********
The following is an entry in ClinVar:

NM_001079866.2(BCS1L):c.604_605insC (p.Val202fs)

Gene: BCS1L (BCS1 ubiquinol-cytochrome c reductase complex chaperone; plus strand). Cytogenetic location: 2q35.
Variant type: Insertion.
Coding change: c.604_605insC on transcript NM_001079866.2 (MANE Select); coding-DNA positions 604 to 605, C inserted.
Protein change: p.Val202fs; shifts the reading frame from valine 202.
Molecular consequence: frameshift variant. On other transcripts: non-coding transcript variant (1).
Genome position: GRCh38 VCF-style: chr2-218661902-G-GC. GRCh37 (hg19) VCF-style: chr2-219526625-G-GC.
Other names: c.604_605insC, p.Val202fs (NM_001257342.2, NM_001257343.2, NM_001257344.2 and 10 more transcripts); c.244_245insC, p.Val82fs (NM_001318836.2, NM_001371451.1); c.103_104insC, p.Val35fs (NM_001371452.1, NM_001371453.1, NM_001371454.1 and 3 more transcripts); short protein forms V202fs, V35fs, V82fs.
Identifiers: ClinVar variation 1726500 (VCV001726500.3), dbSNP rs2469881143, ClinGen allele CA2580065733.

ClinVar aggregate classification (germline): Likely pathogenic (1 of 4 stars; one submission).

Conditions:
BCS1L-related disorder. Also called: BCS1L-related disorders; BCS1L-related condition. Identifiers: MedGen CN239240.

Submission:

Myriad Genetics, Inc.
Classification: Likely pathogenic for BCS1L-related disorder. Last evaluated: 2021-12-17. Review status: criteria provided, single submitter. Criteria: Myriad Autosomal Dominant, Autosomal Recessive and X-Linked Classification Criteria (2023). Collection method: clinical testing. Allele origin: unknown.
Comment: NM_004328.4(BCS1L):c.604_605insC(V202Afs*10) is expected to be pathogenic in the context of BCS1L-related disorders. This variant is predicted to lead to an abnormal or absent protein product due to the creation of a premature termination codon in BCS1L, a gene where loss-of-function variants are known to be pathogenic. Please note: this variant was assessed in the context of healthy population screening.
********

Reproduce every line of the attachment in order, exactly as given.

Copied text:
The following is an entry in ClinVar:

NM_001079866.2(BCS1L):c.604_605insC (p.Val202fs)

Gene: BCS1L (BCS1 ubiquinol-cytochrome c reductase complex chaperone; plus strand). Cytogenetic location: 2q35.
Variant type: Insertion.
Coding change: c.604_605insC on transcript NM_001079866.2 (MANE Select); coding-DNA positions 604 to 605, C inserted.
Protein change: p.Val202fs; shifts the reading frame from valine 202.
Molecular consequence: frameshift variant. On other transcripts: non-coding transcript variant (1).
Genome position: GRCh38 VCF-style: chr2-218661902-G-GC. GRCh37 (hg19) VCF-style: chr2-219526625-G-GC.
Other names: c.604_605insC, p.Val202fs (NM_001257342.2, NM_001257343.2, NM_001257344.2 and 10 more transcripts); c.244_245insC, p.Val82fs (NM_001318836.2, NM_001371451.1); c.103_104insC, p.Val35fs (NM_001371452.1, NM_001371453.1, NM_001371454.1 and 3 more transcripts); short protein forms V202fs, V35fs, V82fs.
Identifiers: ClinVar variation 1726500 (VCV001726500.3), dbSNP rs2469881143, ClinGen allele CA2580065733.

ClinVar aggregate classification (germline): Likely pathogenic (1 of 4 stars; one submission).

Conditions:
BCS1L-related disorder. Also called: BCS1L-related disorders; BCS1L-related condition. Identifiers: MedGen CN239240.

Submission:

Myriad Genetics, Inc.
Classification: Likely pathogenic for BCS1L-related disorder. Last evaluated: 2021-12-17. Review status: criteria provided, single submitter. Criteria: Myriad Autosomal Dominant, Autosomal Recessive and X-Linked Classification Criteria (2023). Collection method: clinical testing. Allele origin: unknown.
Comment: NM_004328.4(BCS1L):c.604_605insC(V202Afs*10) is expected to be pathogenic in the context of BCS1L-related disorders. This variant is predicted to lead to an abnormal or absent protein product due to the creation of a premature termination codon in BCS1L, a gene where loss-of-function variants are known to be pathogenic. Please note: this variant was assessed in the context of healthy population screening.